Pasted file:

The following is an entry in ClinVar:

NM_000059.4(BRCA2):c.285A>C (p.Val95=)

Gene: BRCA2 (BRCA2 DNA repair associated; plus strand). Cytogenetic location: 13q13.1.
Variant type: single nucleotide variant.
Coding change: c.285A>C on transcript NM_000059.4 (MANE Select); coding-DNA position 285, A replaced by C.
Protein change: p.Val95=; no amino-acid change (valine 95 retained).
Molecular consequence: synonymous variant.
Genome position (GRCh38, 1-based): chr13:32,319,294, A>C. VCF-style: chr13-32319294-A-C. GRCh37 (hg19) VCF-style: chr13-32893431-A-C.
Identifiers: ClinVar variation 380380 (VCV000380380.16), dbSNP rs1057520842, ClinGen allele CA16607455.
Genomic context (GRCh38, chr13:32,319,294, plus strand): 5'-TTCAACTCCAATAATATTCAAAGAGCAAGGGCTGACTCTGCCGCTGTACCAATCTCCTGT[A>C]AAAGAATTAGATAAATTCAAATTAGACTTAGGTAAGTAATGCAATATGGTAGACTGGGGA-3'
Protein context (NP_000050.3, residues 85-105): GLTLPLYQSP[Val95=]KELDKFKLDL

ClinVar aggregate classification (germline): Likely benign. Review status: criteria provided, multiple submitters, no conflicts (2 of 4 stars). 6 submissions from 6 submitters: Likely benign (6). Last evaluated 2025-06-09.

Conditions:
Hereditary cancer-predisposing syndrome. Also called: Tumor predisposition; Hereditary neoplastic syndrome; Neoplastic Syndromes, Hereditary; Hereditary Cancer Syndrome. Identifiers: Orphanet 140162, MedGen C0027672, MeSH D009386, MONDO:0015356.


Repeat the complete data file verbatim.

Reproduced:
The following is an entry in ClinVar:

NM_000059.4(BRCA2):c.285A>C (p.Val95=)

Gene: BRCA2 (BRCA2 DNA repair associated; plus strand). Cytogenetic location: 13q13.1.
Variant type: single nucleotide variant.
Coding change: c.285A>C on transcript NM_000059.4 (MANE Select); coding-DNA position 285, A replaced by C.
Protein change: p.Val95=; no amino-acid change (valine 95 retained).
Molecular consequence: synonymous variant.
Genome position (GRCh38, 1-based): chr13:32,319,294, A>C. VCF-style: chr13-32319294-A-C. GRCh37 (hg19) VCF-style: chr13-32893431-A-C.
Identifiers: ClinVar variation 380380 (VCV000380380.16), dbSNP rs1057520842, ClinGen allele CA16607455.
Genomic context (GRCh38, chr13:32,319,294, plus strand): 5'-TTCAACTCCAATAATATTCAAAGAGCAAGGGCTGACTCTGCCGCTGTACCAATCTCCTGT[A>C]AAAGAATTAGATAAATTCAAATTAGACTTAGGTAAGTAATGCAATATGGTAGACTGGGGA-3'
Protein context (NP_000050.3, residues 85-105): GLTLPLYQSP[Val95=]KELDKFKLDL

ClinVar aggregate classification (germline): Likely benign. Review status: criteria provided, multiple submitters, no conflicts (2 of 4 stars). 6 submissions from 6 submitters: Likely benign (6). Last evaluated 2025-06-09.

Conditions:
Hereditary cancer-predisposing syndrome. Also called: Tumor predisposition; Hereditary neoplastic syndrome; Neoplastic Syndromes, Hereditary; Hereditary Cancer Syndrome. Identifiers: Orphanet 140162, MedGen C0027672, MeSH D009386, MONDO:0015356.